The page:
Via ESPN Magazine
HE IS STANDING in a jewelry store that caters to the top sliver of the top one percent, wearing nearly $3 million in platinum and diamonds around his neck and wrist, surrounded by at least 20 of his associates, one of them hugging a Nike duffel that contains ziplock bags filled with forearm-thick knots of $100 bills and enough jewelry to satisfy the sartorial whims of its owner for an 11-city press tour. There are people outside on the New York City street with their faces smeared against the windows of the store, standing a few feet from a seven-deep black-Suburban-and-Escalade motorcade. There is a Gulfstream IV and a Gulfstream V gassed up and waiting for him and his entourage on the tarmac across the Hudson at Teterboro.
He has, in the past 20 minutes, spent close to a quarter of a million dollars on earrings and a necklace for his 13-year-old daughter, Iyanna, and he has sent some of his people out to buy so many chicken strips and fries that the place smells like a vat of burning oil, and at this moment he is haggling with the jewelers over a $3.5 million watch as a member of his security detail — the one summoned into action by the lyrical command “Jethro — sanitizer!” — is pouring so much Purell on his hands that it cascades through his fingers and creates a puddle on the white marble floor.
And it is here, at this moment, amid the self-inflicted chaos of his life, that Floyd Mayweather Jr. demands the attention of everyone in the room Read the rest of this entry
The New York Times investigates league TV partner ESPN’s’ sudden exit from Frontline’s NFL Concussion project, after intense pressure from league executives:
ESPN was involved with a hard-hitting television series that delivered an unsavory depiction of professional football players. The N.F.L.’s commissioner was so perturbed that he complained to the chief executive of the Walt Disney Company, ESPN’s parent company. Not long after, ESPN stopped promoting the show, then decided to end its run after one season.
The year was 2004, and the TV series was a fictional drama, “Playmakers,” which did not even include the words “National Football League.” Nearly a decade later, a strikingly similar set of circumstances — though this time with a more serious topic — has left ESPN, the multibillion dollar sports behemoth, again defending its dual existence as a sports platform and a news organization.
On Thursday, ESPN, which has spent heavily in recent years to build its investigative reporting team, abruptly ended its affiliation with “Frontline,” a public affairs television series that was weeks from showing a jointly produced two-part investigative project about the N.F.L.’s contentious handling of head injuries. The divorce came a week after the N.F.L. voiced its displeasure with the documentary at a lunch between league and ESPN executives, according to two people with direct knowledge of the situation.
USA Today’s Jeff Zillgitt on USA Basketball’s new talent pool of young, emerging players hoping to join 2016 Olympic Team:
LAS VEGAS — USA Basketball chairman Jerry Colangelo’s plan to infuse the men’s national team with new talent moves forward this week.
Forwards Paul George of the Indiana Pacers and 2012 Olympic gold medalist Anthony Davis of the New Orleans Hornets and guards Kyrie Irving of the Cleveland Cavaliers and 2012-13 rookie of the year Damian Lillard of the Portland Trail Blazers are among the 29 players, including two college players, invited to Team USA’s four-day camp, which begins Monday and concludes Thursday with a scrimmage.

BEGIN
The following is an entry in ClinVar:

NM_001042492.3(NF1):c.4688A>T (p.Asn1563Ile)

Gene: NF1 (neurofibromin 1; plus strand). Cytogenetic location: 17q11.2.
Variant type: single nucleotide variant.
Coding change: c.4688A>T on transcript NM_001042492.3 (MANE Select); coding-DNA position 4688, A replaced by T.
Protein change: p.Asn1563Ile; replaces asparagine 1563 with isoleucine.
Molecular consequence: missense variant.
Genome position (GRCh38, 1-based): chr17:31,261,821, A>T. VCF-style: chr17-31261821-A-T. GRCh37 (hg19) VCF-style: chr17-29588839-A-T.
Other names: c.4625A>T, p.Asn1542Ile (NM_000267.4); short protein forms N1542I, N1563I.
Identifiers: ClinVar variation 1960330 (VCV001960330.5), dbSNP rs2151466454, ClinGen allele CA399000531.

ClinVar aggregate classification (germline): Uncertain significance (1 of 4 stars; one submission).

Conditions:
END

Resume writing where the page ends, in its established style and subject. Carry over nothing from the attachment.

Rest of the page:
The camp is the first step toward preparations for the 2014 FIBA Basketball World Cup (formerly the world championships) in Spain and, beyond that, a very early look at candidates for the 2016 Olympics in Rio de Janeiro.
Via Sports Illustrated’s Point Forward:
Canadian basketball. Any time history is made, that’s a good place to start. When the Cavaliers shocked the basketball world by drafting UNLV forward Anthony Bennett, our neighbors to the north registered their first No. 1 pick. Canada’s program has been on the rise for a number of years, highlighted by the first-round selections of Tristan Thompson and Cory Joseph in 2011. Joining Bennett in the lottery was Gonzaga center Kelly Olynyk, who was born in Toronto and raised in Kamloops.
This growing youth movement could well pay off in full if Andrew Wiggins, arguably the best wing prospect since Kevin Durant, is selected first in the 2014 draft, as expected. Imagine if someone had told you as recently as 2010 that Canadians would go No. 1 back-to-back in 2013 and 2014. Kaboom — mind blown.
The only disappointment for Canada? Texas’ Myck Kabongo, a high school teammate of Thompson’s, went undrafted.
Anthony Bennett. There will be plenty of time for the pressure and expectations to sink in and the doubters to crow at full volume. In this moment, it surely must be an amazing feeling to have shocked the world.
“I’m just as surprised as everybody else,” Bennett admitted.
It’s not yet clear how he will function in the same frontcourt as Thompson or if the roster will get a freshening up now that Mike Brown is back in the saddle. Before worrying about those questions, Bennett need only concern himself with savoring the most pleasant of surprises before getting himself 100 percent healthy.
Kings fans. It’s hard to imagine a greater joy than the one Sacramento’s diehards felt when the Kings were saved from relocation, seemingly at the last possible moment. Getting a top-three talent and a possible future All-Star in Ben McLemore at No. 7 should rank right up there, too.